As the Madrid Protocol contains a provision prohibiting a contracting party from extending IR protection to its own Office of Origin, this creates a rather unique situation where Hong Kong IA/IR applicants cannot seek trademark protection in China via the Madrid System, and vice versa.
A Hong Kong trademark owner will still need to file a separate national trademark application with the Chinese Trademarks Office to be protected in mainland China.
Although the implementation of the Madrid Protocol will allow Hong Kong to benefit from its efficiencies, the IR system should not be treated as a “one-size-fits-all” solution.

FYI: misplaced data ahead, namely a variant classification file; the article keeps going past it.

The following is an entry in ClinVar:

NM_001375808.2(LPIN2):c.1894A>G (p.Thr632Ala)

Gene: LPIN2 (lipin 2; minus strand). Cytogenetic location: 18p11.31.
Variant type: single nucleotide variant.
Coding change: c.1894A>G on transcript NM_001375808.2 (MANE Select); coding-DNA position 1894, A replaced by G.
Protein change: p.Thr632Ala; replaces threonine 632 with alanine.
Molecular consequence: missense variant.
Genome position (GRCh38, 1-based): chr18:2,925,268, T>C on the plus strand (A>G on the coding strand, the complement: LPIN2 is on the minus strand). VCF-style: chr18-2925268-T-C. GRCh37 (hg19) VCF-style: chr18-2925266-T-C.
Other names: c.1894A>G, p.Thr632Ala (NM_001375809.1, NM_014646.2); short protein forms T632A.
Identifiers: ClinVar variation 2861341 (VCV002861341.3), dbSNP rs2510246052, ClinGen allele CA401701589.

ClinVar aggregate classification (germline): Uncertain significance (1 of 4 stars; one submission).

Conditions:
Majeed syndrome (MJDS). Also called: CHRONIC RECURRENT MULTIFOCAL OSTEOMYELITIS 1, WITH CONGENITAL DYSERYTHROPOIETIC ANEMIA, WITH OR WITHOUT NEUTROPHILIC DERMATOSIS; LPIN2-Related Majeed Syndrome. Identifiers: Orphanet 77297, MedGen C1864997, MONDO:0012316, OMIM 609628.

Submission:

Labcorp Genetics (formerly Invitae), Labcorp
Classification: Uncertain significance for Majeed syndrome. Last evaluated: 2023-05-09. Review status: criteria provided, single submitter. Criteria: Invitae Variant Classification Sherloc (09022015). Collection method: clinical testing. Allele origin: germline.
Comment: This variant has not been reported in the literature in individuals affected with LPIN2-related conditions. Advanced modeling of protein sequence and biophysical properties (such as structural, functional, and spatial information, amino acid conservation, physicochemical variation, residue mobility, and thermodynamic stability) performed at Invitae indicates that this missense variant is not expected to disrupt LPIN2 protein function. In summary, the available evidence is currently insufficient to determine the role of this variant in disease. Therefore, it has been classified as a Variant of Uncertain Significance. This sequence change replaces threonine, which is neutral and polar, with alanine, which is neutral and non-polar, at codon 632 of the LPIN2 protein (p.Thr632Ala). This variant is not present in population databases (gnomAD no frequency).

Depending on the nature of the trademarks, the likelihood of the marks being challenged - particularly in the first five years-, the markets of interest, and timeline for launching the marks, the IR System might not necessarily be the most ideal option for your filing strategy.
To learn more about our services in China, contact our Head of Business Advisory - Ms. Kristina Koehler-Coluccia at firstname.lastname@example.org. DISCLAIMER: All information in this article is verified to the best of our ability and is assumed to be correct at time of release; however, Woodburn Accountants & Advisors does not accept responsibility for any losses arising from reliance on the information provided within. The information provided is for general guidance and does not replace specialized advice.